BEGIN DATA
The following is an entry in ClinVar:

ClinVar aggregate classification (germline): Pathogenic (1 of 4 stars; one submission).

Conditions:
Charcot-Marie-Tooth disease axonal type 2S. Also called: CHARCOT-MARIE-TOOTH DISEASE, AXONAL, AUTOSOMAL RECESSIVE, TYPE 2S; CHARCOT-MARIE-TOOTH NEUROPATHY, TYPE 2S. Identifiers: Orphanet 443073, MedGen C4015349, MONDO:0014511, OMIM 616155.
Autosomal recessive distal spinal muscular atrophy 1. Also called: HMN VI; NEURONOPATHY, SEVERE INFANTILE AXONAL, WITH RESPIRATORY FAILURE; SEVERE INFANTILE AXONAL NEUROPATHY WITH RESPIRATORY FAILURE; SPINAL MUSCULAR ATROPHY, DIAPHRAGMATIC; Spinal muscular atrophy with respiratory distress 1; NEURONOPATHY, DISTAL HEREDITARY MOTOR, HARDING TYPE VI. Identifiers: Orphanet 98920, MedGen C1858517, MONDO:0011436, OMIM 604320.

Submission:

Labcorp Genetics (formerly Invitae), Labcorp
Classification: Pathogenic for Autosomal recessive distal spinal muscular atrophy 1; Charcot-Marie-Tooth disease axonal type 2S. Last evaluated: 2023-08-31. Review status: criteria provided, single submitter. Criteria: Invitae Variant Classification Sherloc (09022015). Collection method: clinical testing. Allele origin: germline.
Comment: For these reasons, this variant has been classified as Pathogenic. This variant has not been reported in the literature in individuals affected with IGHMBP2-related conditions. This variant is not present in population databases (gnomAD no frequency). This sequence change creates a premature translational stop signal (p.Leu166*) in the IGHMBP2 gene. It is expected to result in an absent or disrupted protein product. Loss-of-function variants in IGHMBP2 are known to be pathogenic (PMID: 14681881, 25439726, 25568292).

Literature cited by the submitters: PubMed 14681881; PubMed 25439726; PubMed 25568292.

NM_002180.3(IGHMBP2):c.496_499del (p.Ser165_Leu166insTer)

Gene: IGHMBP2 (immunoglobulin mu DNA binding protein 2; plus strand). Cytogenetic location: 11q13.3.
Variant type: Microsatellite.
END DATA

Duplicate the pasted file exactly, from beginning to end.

The following is an entry in ClinVar:

ClinVar aggregate classification (germline): Pathogenic (1 of 4 stars; one submission).

Conditions:
Charcot-Marie-Tooth disease axonal type 2S. Also called: CHARCOT-MARIE-TOOTH DISEASE, AXONAL, AUTOSOMAL RECESSIVE, TYPE 2S; CHARCOT-MARIE-TOOTH NEUROPATHY, TYPE 2S. Identifiers: Orphanet 443073, MedGen C4015349, MONDO:0014511, OMIM 616155.
Autosomal recessive distal spinal muscular atrophy 1. Also called: HMN VI; NEURONOPATHY, SEVERE INFANTILE AXONAL, WITH RESPIRATORY FAILURE; SEVERE INFANTILE AXONAL NEUROPATHY WITH RESPIRATORY FAILURE; SPINAL MUSCULAR ATROPHY, DIAPHRAGMATIC; Spinal muscular atrophy with respiratory distress 1; NEURONOPATHY, DISTAL HEREDITARY MOTOR, HARDING TYPE VI. Identifiers: Orphanet 98920, MedGen C1858517, MONDO:0011436, OMIM 604320.

Submission:

Labcorp Genetics (formerly Invitae), Labcorp
Classification: Pathogenic for Autosomal recessive distal spinal muscular atrophy 1; Charcot-Marie-Tooth disease axonal type 2S. Last evaluated: 2023-08-31. Review status: criteria provided, single submitter. Criteria: Invitae Variant Classification Sherloc (09022015). Collection method: clinical testing. Allele origin: germline.
Comment: For these reasons, this variant has been classified as Pathogenic. This variant has not been reported in the literature in individuals affected with IGHMBP2-related conditions. This variant is not present in population databases (gnomAD no frequency). This sequence change creates a premature translational stop signal (p.Leu166*) in the IGHMBP2 gene. It is expected to result in an absent or disrupted protein product. Loss-of-function variants in IGHMBP2 are known to be pathogenic (PMID: 14681881, 25439726, 25568292).

Literature cited by the submitters: PubMed 14681881; PubMed 25439726; PubMed 25568292.

NM_002180.3(IGHMBP2):c.496_499del (p.Ser165_Leu166insTer)

Gene: IGHMBP2 (immunoglobulin mu DNA binding protein 2; plus strand). Cytogenetic location: 11q13.3.
Variant type: Microsatellite.